The world bookshop challenge

June 12, 2013

Bookshop

As you know, I’m a big believer that lots of brains are better than one. If it hadn’t been for the many hundreds of you who stopped by this blog last year to offer book suggestions, contacts, help, translation services and even to send me stories from your corners of the planet, I would never have managed to read my way around the world. I’d probably be in Mauritania right now, wandering miserably around the market in Nouakchott in search of somebody – anybody – who could tell me a story in English.

As a writer, it turns out I’m not much different: if I can get people who know more about a subject to help me with my research, I will. And so I thought I’d turn to you again to see if you can give me a hand with finding something out.

I’m currently working on chapter two of Reading the World: postcards from my bookshelf, my forthcoming book about our adventure. As it stands (and of course subject to the judgment of my excellent editors Michal and Gemma at Harvill Secker), this section deals with the major obstacles to getting books in English from every country in the world.

To put this in context, I’m keen to give an idea of the number of countries that have books represented on the shelves of the average bookshop. I’ve been in touch with the publicity departments of the major bookshop chains in the UK, but so far no-one’s been able to give me accurate figures. It seems they simply don’t measure their stock in that way.

So here’s where you come in. If you’ve got a spare half hour, I was wondering if you might pop down to your local bookshop and tot up the number of nations represented on their shelves. Ideally, I’m looking for novels, short story collections and memoirs by writers from the countries in question (ie I’m not interested in books by other nationals set there). However, I appreciate this might be a little tricky to work out, so I’m happy to stick with fiction if that makes your life easier. And if the bookshop has its own categorisations for literature from different nations, I’m happy for you to count that up rather than looking at each book to work out where the author is from.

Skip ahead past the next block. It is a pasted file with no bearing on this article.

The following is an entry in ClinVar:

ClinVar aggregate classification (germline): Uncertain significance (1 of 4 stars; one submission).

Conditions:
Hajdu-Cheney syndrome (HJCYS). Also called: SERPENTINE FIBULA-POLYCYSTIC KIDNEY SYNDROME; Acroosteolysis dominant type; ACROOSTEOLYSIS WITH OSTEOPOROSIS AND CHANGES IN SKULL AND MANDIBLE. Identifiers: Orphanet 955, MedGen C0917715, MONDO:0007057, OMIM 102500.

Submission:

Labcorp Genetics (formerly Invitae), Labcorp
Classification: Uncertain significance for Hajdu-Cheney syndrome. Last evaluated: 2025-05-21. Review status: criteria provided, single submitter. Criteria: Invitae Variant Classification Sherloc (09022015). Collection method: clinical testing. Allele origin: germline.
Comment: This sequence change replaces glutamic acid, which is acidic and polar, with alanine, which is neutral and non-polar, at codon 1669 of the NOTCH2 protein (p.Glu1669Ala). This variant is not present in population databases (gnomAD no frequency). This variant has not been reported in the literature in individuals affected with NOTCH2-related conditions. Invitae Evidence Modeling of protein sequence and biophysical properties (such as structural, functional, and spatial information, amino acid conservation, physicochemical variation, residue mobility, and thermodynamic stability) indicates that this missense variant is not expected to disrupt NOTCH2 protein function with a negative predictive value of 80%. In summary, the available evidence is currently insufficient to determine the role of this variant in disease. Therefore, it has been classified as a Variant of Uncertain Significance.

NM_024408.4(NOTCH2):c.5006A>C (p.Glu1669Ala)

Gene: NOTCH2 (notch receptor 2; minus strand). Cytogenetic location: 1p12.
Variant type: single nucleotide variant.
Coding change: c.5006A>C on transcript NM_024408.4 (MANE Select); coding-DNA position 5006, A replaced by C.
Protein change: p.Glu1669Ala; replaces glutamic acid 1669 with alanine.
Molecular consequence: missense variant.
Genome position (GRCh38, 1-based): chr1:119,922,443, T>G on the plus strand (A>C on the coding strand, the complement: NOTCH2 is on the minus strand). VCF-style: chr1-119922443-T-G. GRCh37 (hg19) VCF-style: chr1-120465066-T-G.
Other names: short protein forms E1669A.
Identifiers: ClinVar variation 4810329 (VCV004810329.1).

Essentially, I’m interested in whatever information or observations you can give me on the offering of international literature wherever you are in the world. If you get a chance to snap a shot of your local world books section, it would be fascinating to compare photographs too.

Once you have something to share, please post the information along with the name and region of the bookshop below or on the A Year of Reading the World Facebook page, tweet it to @annmorgan30 or email it to me (ann’at’annmorgan.me).

Looking forward to hearing about your discoveries.

Picture by Ujwala Prabhu

37 Responses to “The world bookshop challenge”

  1. Louella said

    Interesting thought. I wonder if that information is something they will be able to provide if you ask them across the counter. I personally love spending time in bookstores, so might see how I go on the weekend.. :) I’ll come back and let you know how I go!

  2. I’m an American bookworm, and I tend to spend quite a bit of time in bookstores. I’ve noticed that most literature available in US bookstores is from US, English, or Canadian (more rarely) authors, and that there isn’t all that much translated work readily visible.